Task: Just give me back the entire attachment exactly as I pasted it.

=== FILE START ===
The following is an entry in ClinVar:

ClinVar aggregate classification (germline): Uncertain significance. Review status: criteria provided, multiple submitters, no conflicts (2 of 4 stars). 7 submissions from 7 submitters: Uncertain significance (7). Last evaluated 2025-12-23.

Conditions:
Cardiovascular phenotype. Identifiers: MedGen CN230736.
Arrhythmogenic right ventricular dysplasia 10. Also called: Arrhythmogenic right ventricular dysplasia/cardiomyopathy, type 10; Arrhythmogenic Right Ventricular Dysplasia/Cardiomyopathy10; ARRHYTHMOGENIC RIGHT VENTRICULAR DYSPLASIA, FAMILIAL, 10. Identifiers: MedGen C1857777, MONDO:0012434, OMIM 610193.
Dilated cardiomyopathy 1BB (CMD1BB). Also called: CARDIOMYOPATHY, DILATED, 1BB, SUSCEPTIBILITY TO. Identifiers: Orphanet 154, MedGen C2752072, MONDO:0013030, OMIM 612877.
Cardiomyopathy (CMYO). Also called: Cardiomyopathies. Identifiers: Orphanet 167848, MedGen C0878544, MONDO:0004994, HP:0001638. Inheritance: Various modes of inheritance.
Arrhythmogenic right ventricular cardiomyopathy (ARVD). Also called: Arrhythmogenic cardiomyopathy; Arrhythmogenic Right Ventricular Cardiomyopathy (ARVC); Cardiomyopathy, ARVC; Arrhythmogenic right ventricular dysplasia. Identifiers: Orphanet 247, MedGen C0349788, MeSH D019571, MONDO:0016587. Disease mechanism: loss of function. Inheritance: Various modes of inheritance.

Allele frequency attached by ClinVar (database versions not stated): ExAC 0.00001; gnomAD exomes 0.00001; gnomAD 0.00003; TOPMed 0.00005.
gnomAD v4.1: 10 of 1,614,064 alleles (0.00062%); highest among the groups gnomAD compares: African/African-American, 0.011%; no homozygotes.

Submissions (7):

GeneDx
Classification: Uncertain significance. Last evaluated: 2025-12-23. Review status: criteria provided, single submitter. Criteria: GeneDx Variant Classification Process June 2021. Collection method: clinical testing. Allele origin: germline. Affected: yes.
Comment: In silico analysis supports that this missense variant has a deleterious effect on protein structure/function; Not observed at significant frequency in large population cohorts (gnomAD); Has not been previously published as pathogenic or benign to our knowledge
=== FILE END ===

The following is an entry in ClinVar:

ClinVar aggregate classification (germline): Uncertain significance. Review status: criteria provided, multiple submitters, no conflicts (2 of 4 stars). 7 submissions from 7 submitters: Uncertain significance (7). Last evaluated 2025-12-23.

Conditions:
Cardiovascular phenotype. Identifiers: MedGen CN230736.
Arrhythmogenic right ventricular dysplasia 10. Also called: Arrhythmogenic right ventricular dysplasia/cardiomyopathy, type 10; Arrhythmogenic Right Ventricular Dysplasia/Cardiomyopathy10; ARRHYTHMOGENIC RIGHT VENTRICULAR DYSPLASIA, FAMILIAL, 10. Identifiers: MedGen C1857777, MONDO:0012434, OMIM 610193.
Dilated cardiomyopathy 1BB (CMD1BB). Also called: CARDIOMYOPATHY, DILATED, 1BB, SUSCEPTIBILITY TO. Identifiers: Orphanet 154, MedGen C2752072, MONDO:0013030, OMIM 612877.
Cardiomyopathy (CMYO). Also called: Cardiomyopathies. Identifiers: Orphanet 167848, MedGen C0878544, MONDO:0004994, HP:0001638. Inheritance: Various modes of inheritance.
Arrhythmogenic right ventricular cardiomyopathy (ARVD). Also called: Arrhythmogenic cardiomyopathy; Arrhythmogenic Right Ventricular Cardiomyopathy (ARVC); Cardiomyopathy, ARVC; Arrhythmogenic right ventricular dysplasia. Identifiers: Orphanet 247, MedGen C0349788, MeSH D019571, MONDO:0016587. Disease mechanism: loss of function. Inheritance: Various modes of inheritance.

Allele frequency attached by ClinVar (database versions not stated): ExAC 0.00001; gnomAD exomes 0.00001; gnomAD 0.00003; TOPMed 0.00005.
gnomAD v4.1: 10 of 1,614,064 alleles (0.00062%); highest among the groups gnomAD compares: African/African-American, 0.011%; no homozygotes.

Submissions (7):

GeneDx
Classification: Uncertain significance. Last evaluated: 2025-12-23. Review status: criteria provided, single submitter. Criteria: GeneDx Variant Classification Process June 2021. Collection method: clinical testing. Allele origin: germline. Affected: yes.
Comment: In silico analysis supports that this missense variant has a deleterious effect on protein structure/function; Not observed at significant frequency in large population cohorts (gnomAD); Has not been previously published as pathogenic or benign to our knowledge